The violent character of some video games out there is often heavily criticized in relation to the impact it has on players’ psychological condition.
However, the entire debate lacks fundamental arguments and statistics on both sides of the barricade. The literature concerning the impact of violent video games on the build-up of an aggressive behaviour, affect or cognition of the player is ample. Yet, it always returns to one point: there is not one single factor that may lead to aggression, delinquency or criminal violence.
Recently, the American Psychological Association released a Violent Media task force report compiled after the thorough review of a large body of specialty literature published between 2005 and 2013.
The conclusion was the same: playing violent video games is linked to higher levels of aggression with players:
“The research demonstrates a consistent relation between violent video game use and increases in aggressive behavior, empathy and sensitivity to aggression”.
Once more, it was reiterated that rather than just violent video game playing, there a wealth of risk factors leading to violent and potentially criminal behavior.
The American Psychological Association Violent Media task force report recommended to the video game industry to pay more attention to the content of video games produced. At the same time, the report recommends the addition of increased parental control over the violent content of the video games.
Meeting in Toronto, on August 7th, the Council of Representatives of APA adopted a resolution containing a recommendation for the Entertainment Software Rating Board, pinpointing the need for the video game rating system to be refined.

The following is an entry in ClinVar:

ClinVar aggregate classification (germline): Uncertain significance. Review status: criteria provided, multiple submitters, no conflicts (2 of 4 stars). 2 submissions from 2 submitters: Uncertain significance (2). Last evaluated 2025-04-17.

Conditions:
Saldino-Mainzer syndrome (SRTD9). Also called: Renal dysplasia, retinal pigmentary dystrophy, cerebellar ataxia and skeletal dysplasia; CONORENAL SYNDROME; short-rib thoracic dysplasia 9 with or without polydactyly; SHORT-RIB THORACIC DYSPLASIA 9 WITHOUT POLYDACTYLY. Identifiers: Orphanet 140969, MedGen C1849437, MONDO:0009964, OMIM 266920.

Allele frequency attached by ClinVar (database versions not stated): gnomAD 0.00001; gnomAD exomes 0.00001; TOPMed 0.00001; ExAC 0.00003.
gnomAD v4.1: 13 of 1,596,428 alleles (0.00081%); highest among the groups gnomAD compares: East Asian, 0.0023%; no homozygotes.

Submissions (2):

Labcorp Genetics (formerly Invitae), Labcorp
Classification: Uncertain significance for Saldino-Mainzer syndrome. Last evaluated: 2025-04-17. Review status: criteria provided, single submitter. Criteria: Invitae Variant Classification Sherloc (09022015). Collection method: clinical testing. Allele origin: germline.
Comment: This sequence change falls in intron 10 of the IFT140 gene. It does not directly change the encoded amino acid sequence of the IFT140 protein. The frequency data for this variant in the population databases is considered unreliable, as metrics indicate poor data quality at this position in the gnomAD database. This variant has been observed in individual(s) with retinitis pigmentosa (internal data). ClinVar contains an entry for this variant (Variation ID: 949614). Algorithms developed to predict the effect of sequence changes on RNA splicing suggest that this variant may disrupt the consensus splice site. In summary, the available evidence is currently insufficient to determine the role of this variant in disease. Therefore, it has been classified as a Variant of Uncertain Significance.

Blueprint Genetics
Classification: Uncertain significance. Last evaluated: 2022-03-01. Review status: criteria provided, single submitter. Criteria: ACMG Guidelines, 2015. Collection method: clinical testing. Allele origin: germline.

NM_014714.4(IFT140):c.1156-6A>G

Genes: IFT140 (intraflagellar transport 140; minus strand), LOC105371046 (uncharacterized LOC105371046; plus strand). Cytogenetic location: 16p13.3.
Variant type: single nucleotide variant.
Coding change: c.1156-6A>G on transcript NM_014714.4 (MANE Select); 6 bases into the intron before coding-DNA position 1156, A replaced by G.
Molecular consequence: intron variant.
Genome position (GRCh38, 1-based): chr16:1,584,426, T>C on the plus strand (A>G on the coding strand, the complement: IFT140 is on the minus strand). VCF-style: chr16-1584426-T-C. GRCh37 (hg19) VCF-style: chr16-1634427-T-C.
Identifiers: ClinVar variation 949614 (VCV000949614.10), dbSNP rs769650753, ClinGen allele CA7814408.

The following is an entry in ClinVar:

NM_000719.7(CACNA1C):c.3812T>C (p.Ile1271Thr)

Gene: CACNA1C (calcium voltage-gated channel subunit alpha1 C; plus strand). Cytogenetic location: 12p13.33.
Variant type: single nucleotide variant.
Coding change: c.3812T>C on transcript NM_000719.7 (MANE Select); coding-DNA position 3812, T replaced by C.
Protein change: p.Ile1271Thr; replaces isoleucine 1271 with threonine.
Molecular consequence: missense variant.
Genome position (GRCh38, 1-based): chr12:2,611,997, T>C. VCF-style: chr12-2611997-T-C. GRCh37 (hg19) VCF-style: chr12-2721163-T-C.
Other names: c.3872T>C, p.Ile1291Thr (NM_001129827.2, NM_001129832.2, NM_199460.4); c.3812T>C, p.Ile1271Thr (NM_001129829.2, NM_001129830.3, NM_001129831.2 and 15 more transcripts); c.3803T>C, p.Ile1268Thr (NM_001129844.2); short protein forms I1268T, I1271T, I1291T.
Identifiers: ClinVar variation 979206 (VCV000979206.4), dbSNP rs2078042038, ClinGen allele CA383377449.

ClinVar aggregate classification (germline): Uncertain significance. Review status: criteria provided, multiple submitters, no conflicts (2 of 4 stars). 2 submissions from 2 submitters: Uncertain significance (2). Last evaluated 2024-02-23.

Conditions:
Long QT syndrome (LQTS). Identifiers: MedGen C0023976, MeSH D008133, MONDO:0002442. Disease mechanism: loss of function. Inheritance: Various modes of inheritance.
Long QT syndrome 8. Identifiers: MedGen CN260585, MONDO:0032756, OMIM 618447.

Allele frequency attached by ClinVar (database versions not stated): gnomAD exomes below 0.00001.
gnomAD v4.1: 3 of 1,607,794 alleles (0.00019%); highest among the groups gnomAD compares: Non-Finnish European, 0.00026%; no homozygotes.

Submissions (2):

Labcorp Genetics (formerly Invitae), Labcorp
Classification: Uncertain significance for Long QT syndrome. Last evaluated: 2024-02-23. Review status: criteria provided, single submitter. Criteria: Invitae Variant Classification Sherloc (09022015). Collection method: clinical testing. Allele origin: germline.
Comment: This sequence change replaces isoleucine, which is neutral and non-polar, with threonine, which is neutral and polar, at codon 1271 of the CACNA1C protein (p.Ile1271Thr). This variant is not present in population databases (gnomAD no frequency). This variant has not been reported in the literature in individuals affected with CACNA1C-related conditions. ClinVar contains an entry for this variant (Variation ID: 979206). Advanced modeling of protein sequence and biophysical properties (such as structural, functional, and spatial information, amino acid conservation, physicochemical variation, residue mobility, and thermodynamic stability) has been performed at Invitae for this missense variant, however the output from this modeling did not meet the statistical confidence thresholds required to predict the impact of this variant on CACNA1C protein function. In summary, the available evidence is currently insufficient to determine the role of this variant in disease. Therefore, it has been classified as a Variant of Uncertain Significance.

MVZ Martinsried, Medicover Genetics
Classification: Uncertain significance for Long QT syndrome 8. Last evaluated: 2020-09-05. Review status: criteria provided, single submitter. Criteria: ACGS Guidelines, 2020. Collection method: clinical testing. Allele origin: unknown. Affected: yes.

Considering that there are still gaps and incongruences in the research, APA also asked that until more research is conducted, game developers restrict video game content to appropriate psychological development of their target audience.
The task force report conclusions and recommendations are well-intended. However, there are voices that raise question as to the validity of the literature review and ensuing research. One such voice is that of professor Chris Ferguson of the Stetson University, who, in an open letter to the APA stated:
“Indeed, the evidence linking violent games to aggression is honestly a lot less clear than the APA report would have one believe. There are an increasing number of studies coming out now that suggest there is no link whatsoever. Further, the task force appeared to have been selected from among scholars with clear anti-media views”.
The APA Violent Media task force report recognizes its own shortfalls. Among them, that there are too few studies looking at how violent video games are affecting males and females. Moreover, the majority of studies have looked at boys up to the age of 14. And last but not least, other risk factors for aggression and violent behavior haven’t been studied in connection with playing violent video-games.
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